ROTC standout learns leadership through Rowing
Aug. 5, 2011
Natalie England, TexasSports.com
Last August, nursing student Rachel Haungs was new to The University of Texas, looking for fitness and friendship. With Texas Rowing, she found a lot more.
Haungs was already in good shape. She enlisted in the Army six years ago and is a member of the UT ROTC program. When she saw the campus-wide invitation to walk on to the novice rowing squad, Haungs did so with blind determination.
"I didn't understand what rowing was. I thought it would be all arms and upper body," Haungs said. "Obviously, I've learned a lot, in addition to just learning how to row. To be a UT athlete has been an amazing experience. I love being part of a team."
Haungs graduated from her high school near Rochester, NY in 2005 and joined the Army.
"My high school isn't a typical feeder into UT. It wasn't really a positive environment. All of my high school friends already have children of their own," Haungs said. "I needed to get away from that."
Through her service in the Army, Haungs served in Germany and Korea and also did a tour through Iraq. She says it was an "empowering experience," because the Army allowed her to see that anything is attainable through goal-setting and hard work.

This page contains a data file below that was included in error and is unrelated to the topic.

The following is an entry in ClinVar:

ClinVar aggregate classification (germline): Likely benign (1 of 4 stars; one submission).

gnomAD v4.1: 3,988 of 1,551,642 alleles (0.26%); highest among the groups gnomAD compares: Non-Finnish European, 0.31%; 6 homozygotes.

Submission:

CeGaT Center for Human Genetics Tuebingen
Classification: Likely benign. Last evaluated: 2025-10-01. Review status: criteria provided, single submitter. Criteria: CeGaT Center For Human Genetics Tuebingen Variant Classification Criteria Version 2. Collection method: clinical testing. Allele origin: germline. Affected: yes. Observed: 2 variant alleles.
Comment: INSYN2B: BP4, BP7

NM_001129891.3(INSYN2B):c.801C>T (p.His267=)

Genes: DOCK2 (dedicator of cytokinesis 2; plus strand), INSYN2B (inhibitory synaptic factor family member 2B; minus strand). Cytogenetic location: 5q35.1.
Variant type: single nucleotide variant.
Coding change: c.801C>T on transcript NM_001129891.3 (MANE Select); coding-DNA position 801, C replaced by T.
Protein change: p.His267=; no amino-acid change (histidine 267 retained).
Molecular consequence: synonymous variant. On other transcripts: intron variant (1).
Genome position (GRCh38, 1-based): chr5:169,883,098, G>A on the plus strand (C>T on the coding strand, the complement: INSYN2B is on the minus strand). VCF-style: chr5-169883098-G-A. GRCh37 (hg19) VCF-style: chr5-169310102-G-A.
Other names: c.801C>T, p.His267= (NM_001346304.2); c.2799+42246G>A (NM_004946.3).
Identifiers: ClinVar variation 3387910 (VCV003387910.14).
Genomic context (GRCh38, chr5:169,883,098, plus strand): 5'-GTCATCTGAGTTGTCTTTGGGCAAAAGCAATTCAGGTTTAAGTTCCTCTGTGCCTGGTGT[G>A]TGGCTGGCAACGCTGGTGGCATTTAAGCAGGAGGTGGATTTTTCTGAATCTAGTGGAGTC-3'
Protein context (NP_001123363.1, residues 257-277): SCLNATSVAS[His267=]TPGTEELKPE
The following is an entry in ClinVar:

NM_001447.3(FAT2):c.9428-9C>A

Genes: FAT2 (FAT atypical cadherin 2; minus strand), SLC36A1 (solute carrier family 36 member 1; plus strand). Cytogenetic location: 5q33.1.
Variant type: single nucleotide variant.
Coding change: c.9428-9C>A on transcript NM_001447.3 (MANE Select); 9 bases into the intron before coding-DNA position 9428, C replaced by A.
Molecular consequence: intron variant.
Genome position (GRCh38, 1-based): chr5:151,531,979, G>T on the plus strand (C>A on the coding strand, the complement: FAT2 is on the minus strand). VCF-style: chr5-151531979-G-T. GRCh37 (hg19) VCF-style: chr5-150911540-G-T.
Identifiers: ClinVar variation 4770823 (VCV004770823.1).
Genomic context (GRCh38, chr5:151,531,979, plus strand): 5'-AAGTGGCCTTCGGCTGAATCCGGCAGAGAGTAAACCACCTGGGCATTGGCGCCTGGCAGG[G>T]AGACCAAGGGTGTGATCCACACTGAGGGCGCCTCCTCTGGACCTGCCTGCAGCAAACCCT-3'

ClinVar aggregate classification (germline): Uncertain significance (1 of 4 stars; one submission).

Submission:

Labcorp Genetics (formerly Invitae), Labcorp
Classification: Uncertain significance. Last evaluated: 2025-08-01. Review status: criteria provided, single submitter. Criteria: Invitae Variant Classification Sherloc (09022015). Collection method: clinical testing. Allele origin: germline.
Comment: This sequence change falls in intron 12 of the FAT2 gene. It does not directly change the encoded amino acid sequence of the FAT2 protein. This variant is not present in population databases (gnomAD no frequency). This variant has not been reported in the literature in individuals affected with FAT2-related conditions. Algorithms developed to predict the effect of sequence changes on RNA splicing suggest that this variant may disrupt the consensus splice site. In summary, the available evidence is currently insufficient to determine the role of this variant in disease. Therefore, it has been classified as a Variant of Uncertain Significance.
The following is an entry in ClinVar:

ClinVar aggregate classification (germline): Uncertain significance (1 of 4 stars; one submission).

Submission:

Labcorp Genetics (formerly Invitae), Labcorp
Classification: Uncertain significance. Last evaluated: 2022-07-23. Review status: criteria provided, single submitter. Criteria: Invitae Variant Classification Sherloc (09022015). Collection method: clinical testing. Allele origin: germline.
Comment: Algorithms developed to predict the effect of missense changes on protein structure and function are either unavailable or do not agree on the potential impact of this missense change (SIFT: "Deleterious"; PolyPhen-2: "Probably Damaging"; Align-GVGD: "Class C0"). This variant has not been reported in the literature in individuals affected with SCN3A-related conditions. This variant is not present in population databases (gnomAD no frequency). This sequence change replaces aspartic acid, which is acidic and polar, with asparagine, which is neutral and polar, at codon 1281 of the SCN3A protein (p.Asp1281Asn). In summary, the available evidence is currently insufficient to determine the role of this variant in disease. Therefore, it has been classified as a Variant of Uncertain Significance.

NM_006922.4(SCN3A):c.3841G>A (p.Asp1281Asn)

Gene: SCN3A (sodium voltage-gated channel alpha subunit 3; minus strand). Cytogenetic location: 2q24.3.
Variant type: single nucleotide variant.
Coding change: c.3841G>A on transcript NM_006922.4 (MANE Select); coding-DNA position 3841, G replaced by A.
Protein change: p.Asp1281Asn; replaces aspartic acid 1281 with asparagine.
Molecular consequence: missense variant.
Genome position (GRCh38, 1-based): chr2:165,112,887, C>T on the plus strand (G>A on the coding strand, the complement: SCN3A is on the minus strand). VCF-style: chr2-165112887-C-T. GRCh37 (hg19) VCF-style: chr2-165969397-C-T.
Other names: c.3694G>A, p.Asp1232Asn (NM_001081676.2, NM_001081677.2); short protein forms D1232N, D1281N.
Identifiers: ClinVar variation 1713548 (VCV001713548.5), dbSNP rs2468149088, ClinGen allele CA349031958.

During her enlistment period, Haungs began to excel academically. She was taking college courses and earning good grades. A friend's encouragement motivated Haungs to apply to UT, and she won a Green-to-Gold Scholarship, which will allow Haungs to return to the Army as an officer once she completes her nursing degree requirements.
After Haungs won a spot on the novice rowing crew, she was excused from her weekly PT training with ROTC, but she still had to take periodic fitness tests. As she continued to row, Haungs' mental and physical fitness continued to improve.
Haungs says she's among the best performers during her PT tests, and at the ROTC spring awards banquet, Haungs took home seven honors, including the prestigious Department of the Army Superior Cadet Award.
"I have never been in such good shape as I am now," Haungs said. "I don't want this to be the peak of my fitness."
Commitment to her rowing teammates gave Haungs a newly-found purpose, which she credits for improving her time management.
"I didn't think I could handle ROTC, rowing and nursing, but coach Caroline (King) really encouraged me," Haungs said. "Not only did I do it, but I had a better GPA in the spring that I did in the fall. She really helped me realize that I have more to give than I give myself credit for, both physically and mentally."
King's encouragement symbolizes the support Haungs found through rowing.
"There's no better feeling than when all the girls are in sync and the boat is just clicking," Haungs said. "When everything is together, it's powerful and fast - and that's such an amazing feeling. You don't ever want your pain to stop you from contributing to that. You don't want to give out on your team.
"Rowing has without a doubt made it possible for me to be a better leader when I go back to the Army. It has given me a greater understanding of teamwork, mental and physical endurance and leadership."